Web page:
Community Science

Community Science

New York City Audubon is able to monitor the City’s bird and horseshoe crab populations, and contribute to the safety of migratory birds, including endangered species, with the vital help of our community science volunteers. Learn more about our community science programs, and how you can get trained and become involved with our initiatives as a community scientist and volunteer. Make sure to sign up for our eGret eNewsletter to receive announcements about upcoming orientations, events, and the results of our ongoing research. 
Project Safe Flight Volunteer Annie Novak. Photo: Sophie Butcher
Project Safe Flight Volunteer Annie Novak. Photo: Sophie Butcher
Project Safe Flight
According to NYC Audubon’s research, between 90,000 and 230,000 migrating birds are killed in the City each year in collisions with building glass. Project Safe Flight was created to understand this grave threat to our birds, and find solutions. Project Safe Flight volunteers monitor and patrol selected routes in the City during the morning, once weekly over the course of spring or fall migration. Injured birds are taken to rehabilitators and typically released back into the wild, while deceased birds are given to NYC Audubon for further study and for donation to various institutions nationally and internationally. We use our collision data set to advocate for more bird-friendly buildings and mitigation solutions to make the City safer for birds. We cannot do this research without the dedicated work of our volunteers. Learn more about Project Safe Flight.

Collision monitoring requires a time commitment of about one hour, one morning a week. Schedules are assigned based on availability and route preference. Spring migration monitoring runs April through early June. Orientations are held in mid-March, and are usually scheduled by mid-February. Fall migration monitoring runs September through early November. Orientations are held in early September, and are usually scheduled by early June. 
See upcoming orientations
Tribute in Light 2019. Photo: NYC Audubon
Tribute in Light 2019. Photo: NYC Audubon
Tribute in Light Monitoring
NYC Audubon maintains an annual presence monitoring the Tribute on the night of September 11, to ensure the beauty of the memorial does not compromise the safe passage of nocturnally migrating birds—which sometimes get “trapped” in the light beams in great numbers. Staff and volunteers monitor the Tribute throughout the night to ensure that migrating birds continue their flight without interference. Volunteers must be available to monitor in late night and early morning hours on September 11-12 (in two-hour shifts, until 6am). An orientation is held in early September, and is usually scheduled in June.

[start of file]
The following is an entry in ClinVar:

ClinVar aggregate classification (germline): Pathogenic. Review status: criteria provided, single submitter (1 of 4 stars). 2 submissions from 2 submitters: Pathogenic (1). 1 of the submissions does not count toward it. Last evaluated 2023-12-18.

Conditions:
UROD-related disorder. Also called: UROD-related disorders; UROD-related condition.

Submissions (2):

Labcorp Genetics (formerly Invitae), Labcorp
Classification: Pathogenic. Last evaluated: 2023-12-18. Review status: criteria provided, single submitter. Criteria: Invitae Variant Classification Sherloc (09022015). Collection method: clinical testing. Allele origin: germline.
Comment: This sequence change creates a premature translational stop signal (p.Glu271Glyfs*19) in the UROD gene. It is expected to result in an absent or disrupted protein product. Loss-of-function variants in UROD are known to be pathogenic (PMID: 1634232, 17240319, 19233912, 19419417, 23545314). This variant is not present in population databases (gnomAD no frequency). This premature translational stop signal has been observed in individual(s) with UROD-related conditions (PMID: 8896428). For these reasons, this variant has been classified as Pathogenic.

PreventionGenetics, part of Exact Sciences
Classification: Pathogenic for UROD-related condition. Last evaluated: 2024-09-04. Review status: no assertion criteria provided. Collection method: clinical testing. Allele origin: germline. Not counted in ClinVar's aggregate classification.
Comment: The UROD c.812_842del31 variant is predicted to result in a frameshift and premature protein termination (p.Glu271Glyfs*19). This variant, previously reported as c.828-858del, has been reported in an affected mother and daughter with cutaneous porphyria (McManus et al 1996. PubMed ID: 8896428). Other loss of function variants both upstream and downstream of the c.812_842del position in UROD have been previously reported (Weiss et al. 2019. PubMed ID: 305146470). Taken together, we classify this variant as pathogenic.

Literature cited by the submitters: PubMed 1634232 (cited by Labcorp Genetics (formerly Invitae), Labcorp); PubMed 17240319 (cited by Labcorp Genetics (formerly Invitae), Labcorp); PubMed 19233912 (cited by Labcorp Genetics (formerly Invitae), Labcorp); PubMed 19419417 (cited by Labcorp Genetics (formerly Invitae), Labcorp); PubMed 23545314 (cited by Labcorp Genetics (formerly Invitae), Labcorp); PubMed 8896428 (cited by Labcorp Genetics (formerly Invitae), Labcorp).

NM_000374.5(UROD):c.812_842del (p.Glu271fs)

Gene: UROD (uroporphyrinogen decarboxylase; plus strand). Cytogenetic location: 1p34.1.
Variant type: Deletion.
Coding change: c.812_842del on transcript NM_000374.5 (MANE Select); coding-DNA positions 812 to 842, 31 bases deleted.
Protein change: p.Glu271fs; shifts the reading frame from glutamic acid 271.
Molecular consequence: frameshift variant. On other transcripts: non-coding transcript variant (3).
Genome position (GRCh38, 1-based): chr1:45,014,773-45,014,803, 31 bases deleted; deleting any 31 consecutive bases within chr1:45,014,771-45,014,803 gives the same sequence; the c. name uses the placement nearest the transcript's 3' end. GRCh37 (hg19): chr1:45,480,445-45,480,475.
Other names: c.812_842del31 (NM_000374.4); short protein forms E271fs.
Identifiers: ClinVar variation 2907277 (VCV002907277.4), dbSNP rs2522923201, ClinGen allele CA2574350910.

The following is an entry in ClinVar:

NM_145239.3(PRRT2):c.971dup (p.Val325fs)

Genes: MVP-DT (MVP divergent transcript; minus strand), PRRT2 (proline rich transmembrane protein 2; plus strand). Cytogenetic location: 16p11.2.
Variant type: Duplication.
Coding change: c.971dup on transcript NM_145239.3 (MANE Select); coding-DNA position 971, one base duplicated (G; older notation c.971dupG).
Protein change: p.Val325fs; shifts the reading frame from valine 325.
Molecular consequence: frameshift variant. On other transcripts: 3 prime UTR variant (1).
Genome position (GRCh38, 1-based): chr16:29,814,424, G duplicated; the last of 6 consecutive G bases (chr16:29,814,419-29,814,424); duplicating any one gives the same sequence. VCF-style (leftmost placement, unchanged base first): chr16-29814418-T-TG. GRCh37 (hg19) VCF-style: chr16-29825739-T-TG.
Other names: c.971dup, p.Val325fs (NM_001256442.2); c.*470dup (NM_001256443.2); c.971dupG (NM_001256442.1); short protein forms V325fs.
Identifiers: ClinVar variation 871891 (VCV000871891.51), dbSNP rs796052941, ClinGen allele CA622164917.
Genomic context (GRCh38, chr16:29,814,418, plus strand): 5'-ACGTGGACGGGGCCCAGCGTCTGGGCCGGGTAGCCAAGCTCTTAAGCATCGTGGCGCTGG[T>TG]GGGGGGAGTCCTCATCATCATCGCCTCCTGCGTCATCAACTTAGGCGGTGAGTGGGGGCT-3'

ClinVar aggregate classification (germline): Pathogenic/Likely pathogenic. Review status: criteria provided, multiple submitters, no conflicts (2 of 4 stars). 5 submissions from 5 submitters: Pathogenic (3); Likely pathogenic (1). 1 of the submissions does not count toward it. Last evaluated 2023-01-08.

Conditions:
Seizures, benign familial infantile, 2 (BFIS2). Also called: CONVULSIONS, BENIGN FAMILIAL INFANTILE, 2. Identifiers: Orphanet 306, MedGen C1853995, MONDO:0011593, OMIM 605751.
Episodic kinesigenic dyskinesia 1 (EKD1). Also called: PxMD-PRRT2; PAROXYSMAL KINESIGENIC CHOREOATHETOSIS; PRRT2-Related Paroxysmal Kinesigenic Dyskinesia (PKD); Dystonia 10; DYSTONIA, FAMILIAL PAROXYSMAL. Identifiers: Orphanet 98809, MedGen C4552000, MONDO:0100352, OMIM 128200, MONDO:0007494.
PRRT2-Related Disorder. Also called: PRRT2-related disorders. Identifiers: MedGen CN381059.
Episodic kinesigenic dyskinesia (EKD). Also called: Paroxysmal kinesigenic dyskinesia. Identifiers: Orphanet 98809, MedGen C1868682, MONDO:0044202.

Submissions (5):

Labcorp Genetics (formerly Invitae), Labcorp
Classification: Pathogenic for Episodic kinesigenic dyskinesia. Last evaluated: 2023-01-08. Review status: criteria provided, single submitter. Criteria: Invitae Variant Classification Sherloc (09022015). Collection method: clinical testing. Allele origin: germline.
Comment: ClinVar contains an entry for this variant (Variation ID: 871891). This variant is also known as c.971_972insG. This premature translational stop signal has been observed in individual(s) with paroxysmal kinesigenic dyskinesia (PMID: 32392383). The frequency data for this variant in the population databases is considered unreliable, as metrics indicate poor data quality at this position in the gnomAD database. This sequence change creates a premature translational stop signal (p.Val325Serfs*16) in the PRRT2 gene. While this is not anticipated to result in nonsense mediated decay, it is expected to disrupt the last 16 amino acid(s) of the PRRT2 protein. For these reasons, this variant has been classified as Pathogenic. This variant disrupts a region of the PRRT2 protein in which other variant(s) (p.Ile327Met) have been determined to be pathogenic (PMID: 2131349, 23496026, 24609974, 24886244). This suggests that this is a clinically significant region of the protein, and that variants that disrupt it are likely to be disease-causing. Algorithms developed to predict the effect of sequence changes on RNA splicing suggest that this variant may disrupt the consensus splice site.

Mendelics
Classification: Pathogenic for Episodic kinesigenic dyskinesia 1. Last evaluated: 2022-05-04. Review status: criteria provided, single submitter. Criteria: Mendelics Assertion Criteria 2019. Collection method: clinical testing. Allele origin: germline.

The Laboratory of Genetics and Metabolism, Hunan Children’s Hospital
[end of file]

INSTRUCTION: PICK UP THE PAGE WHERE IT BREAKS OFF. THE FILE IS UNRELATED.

See upcoming orientations
Horseshoe Crab volunteers monitor crabs on nights of the new and full moon in May and June. Photo: Debra Kriensky
Horseshoe Crab volunteers monitor crabs on nights of the new and full moon in May and June. Photo: Debra Kriensky
Horseshoe Crab Monitoring
Each year, Atlantic Horseshoe Crabs come to the eastern coastal shores of North America to breed in the hundreds of thousands. NYC Audubon ventures out during the new and full moons in May and June to count and tag spawning horseshoe crabs. Our staff and community science volunteers monitor horseshoe crab breeding to assess the stability of the population, whose eggs serve as a crucial food source for shorebirds like the threatened Red Knot. Learn more about our horseshoe crab monitoring project. Horseshoe crab monitoring is a family-friendly activity that occurs on 12 nights (from dusk until as late as 11pm) in May and June. Orientations are normally held in April.